MIT 1200 Lecture 4: Art and the Body Politic

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Western University
Media, Information and Technoculture
Media, Information and Technoculture 3214F/G
Sharon Sliwinski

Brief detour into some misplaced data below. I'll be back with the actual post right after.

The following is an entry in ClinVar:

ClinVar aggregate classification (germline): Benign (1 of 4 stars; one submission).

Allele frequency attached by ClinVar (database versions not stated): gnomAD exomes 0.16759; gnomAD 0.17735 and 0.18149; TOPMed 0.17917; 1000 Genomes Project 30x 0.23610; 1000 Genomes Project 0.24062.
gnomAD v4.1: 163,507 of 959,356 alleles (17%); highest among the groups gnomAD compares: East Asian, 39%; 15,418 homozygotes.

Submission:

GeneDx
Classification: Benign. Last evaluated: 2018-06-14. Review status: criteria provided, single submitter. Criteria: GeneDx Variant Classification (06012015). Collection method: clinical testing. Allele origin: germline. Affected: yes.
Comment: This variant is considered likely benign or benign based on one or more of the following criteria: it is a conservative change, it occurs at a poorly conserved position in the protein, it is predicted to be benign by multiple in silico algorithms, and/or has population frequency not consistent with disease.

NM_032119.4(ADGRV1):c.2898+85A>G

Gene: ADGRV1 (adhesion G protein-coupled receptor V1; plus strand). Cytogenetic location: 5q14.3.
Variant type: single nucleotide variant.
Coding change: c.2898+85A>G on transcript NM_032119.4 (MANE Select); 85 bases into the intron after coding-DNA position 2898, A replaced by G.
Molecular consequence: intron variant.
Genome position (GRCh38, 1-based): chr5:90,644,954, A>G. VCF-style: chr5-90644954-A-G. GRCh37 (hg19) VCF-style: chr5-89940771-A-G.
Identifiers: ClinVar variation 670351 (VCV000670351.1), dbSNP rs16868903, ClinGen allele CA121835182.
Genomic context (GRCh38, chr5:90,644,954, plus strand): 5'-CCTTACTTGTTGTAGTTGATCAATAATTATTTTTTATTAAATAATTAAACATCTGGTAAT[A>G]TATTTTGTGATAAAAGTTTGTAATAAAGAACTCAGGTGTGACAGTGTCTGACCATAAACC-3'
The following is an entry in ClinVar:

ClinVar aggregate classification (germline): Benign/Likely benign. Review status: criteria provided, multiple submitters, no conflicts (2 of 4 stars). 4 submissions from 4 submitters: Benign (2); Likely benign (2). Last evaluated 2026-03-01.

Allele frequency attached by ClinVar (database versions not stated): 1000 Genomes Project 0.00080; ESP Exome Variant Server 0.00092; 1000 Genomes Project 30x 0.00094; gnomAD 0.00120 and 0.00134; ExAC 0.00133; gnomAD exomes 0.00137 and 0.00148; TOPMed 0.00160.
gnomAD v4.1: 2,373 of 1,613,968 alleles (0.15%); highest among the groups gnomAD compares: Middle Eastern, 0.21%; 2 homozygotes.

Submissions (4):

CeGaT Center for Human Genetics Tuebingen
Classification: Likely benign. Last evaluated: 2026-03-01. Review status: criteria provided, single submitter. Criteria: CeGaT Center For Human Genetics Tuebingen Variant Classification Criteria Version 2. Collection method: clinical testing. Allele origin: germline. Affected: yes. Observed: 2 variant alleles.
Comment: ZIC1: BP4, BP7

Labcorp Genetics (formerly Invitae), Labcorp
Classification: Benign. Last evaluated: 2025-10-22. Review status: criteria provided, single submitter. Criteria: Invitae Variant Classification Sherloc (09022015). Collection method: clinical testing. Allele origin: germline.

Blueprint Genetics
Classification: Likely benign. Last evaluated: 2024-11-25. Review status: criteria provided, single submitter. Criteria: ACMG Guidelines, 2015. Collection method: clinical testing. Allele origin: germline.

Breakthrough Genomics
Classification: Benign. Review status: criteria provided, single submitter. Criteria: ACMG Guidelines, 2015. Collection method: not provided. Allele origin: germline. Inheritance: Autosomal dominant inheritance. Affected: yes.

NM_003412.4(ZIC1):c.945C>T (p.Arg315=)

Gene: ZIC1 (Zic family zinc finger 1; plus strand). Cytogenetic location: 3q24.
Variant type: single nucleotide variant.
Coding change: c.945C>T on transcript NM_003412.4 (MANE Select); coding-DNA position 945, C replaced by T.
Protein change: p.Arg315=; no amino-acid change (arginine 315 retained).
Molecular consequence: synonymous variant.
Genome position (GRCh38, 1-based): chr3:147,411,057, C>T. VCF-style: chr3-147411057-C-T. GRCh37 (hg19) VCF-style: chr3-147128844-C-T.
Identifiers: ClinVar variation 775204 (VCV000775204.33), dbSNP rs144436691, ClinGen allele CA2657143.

MIT 1200 Lecture 4 January 26, 2011 Art and the Body Politic - Comics - a disposable, popular graphic medium which uses a combination of images and text to convey a story - Initially appeared in newspapers more than 100 years ago, though they have older predecessors (William Hogarth). Comics came into being with the rise of mass society. - The medium evolved from daily newspaper strips to stand alone, comic books. - Cinema - Film reels are created out of individual frames (often photographs) which, when projected in rapid succession give the spectator the illusion of motion - Experiments in the late 19th century led to the ride of the motion picture industry. - Film was initially silent (often distributed with scores to be played at the theatre) but talking picture -- or “talkies” -- were introduced in the 1920’s. - Key point: Cinema creates an imagined space where a mass body exists that can perhaps exist no where else. “No reality could stand the intensity of the mass shown in cinema” (Valerii Podoroga) - Cinema lends the masses their identity in at least 2 ways: - 1. The film spectator is imagined as one viewer infinitely reproduced. - Triumph of the Will (1935) Directed by Leni Riefenstal. How are the masses/crowd portrayed? They are portrayed as a nation because of all the political gestures, giant flags. Overwhelming sense of bodies, so many people. - 2. The use of the movie star: a product for mass consumption with whom we identify. - We identify so much with movie stars; when they get hurt we feel bad for them. This could be a good thing or bad thing (like if the movie star is Hitler…) - 1927: First “talkie” “The Jazz Singer”. - Berlin: City of Smoke - WHat’s the relationship between art and the political climate of the time? - Key Q
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